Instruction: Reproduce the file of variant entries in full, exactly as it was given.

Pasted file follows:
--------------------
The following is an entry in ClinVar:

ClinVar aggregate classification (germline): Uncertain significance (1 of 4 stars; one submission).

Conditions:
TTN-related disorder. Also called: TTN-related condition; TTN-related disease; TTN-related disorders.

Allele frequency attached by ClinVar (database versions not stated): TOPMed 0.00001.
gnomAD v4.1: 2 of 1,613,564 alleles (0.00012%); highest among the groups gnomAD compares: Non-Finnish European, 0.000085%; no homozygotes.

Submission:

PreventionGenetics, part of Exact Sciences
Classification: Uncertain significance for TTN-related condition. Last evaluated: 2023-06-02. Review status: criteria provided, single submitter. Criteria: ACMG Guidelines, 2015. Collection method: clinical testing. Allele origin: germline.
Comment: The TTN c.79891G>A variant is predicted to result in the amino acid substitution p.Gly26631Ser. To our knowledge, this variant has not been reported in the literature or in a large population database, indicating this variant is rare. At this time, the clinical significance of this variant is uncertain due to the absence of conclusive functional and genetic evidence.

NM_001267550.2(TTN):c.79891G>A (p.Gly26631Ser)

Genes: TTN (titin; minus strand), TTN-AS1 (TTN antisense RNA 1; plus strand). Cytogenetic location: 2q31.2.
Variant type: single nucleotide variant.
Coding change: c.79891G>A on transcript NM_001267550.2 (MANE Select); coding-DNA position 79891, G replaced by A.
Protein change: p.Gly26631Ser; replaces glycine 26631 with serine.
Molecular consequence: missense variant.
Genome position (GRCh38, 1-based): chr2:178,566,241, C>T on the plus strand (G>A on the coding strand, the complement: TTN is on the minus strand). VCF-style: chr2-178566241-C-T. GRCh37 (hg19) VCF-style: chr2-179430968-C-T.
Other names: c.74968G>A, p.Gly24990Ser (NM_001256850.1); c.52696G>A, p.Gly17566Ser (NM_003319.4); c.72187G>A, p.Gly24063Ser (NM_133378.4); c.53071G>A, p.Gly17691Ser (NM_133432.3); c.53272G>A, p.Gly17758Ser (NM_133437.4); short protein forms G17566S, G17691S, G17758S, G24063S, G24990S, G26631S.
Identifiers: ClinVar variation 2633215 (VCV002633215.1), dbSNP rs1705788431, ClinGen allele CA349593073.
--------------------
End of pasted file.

The following is an entry in ClinVar:

ClinVar aggregate classification (germline): Uncertain significance (1 of 4 stars; one submission).

Conditions:
TTN-related disorder. Also called: TTN-related condition; TTN-related disease; TTN-related disorders.

Allele frequency attached by ClinVar (database versions not stated): TOPMed 0.00001.
gnomAD v4.1: 2 of 1,613,564 alleles (0.00012%); highest among the groups gnomAD compares: Non-Finnish European, 0.000085%; no homozygotes.

Submission:

PreventionGenetics, part of Exact Sciences
Classification: Uncertain significance for TTN-related condition. Last evaluated: 2023-06-02. Review status: criteria provided, single submitter. Criteria: ACMG Guidelines, 2015. Collection method: clinical testing. Allele origin: germline.
Comment: The TTN c.79891G>A variant is predicted to result in the amino acid substitution p.Gly26631Ser. To our knowledge, this variant has not been reported in the literature or in a large population database, indicating this variant is rare. At this time, the clinical significance of this variant is uncertain due to the absence of conclusive functional and genetic evidence.

NM_001267550.2(TTN):c.79891G>A (p.Gly26631Ser)

Genes: TTN (titin; minus strand), TTN-AS1 (TTN antisense RNA 1; plus strand). Cytogenetic location: 2q31.2.
Variant type: single nucleotide variant.
Coding change: c.79891G>A on transcript NM_001267550.2 (MANE Select); coding-DNA position 79891, G replaced by A.
Protein change: p.Gly26631Ser; replaces glycine 26631 with serine.
Molecular consequence: missense variant.
Genome position (GRCh38, 1-based): chr2:178,566,241, C>T on the plus strand (G>A on the coding strand, the complement: TTN is on the minus strand). VCF-style: chr2-178566241-C-T. GRCh37 (hg19) VCF-style: chr2-179430968-C-T.
Other names: c.74968G>A, p.Gly24990Ser (NM_001256850.1); c.52696G>A, p.Gly17566Ser (NM_003319.4); c.72187G>A, p.Gly24063Ser (NM_133378.4); c.53071G>A, p.Gly17691Ser (NM_133432.3); c.53272G>A, p.Gly17758Ser (NM_133437.4); short protein forms G17566S, G17691S, G17758S, G24063S, G24990S, G26631S.
Identifiers: ClinVar variation 2633215 (VCV002633215.1), dbSNP rs1705788431, ClinGen allele CA349593073.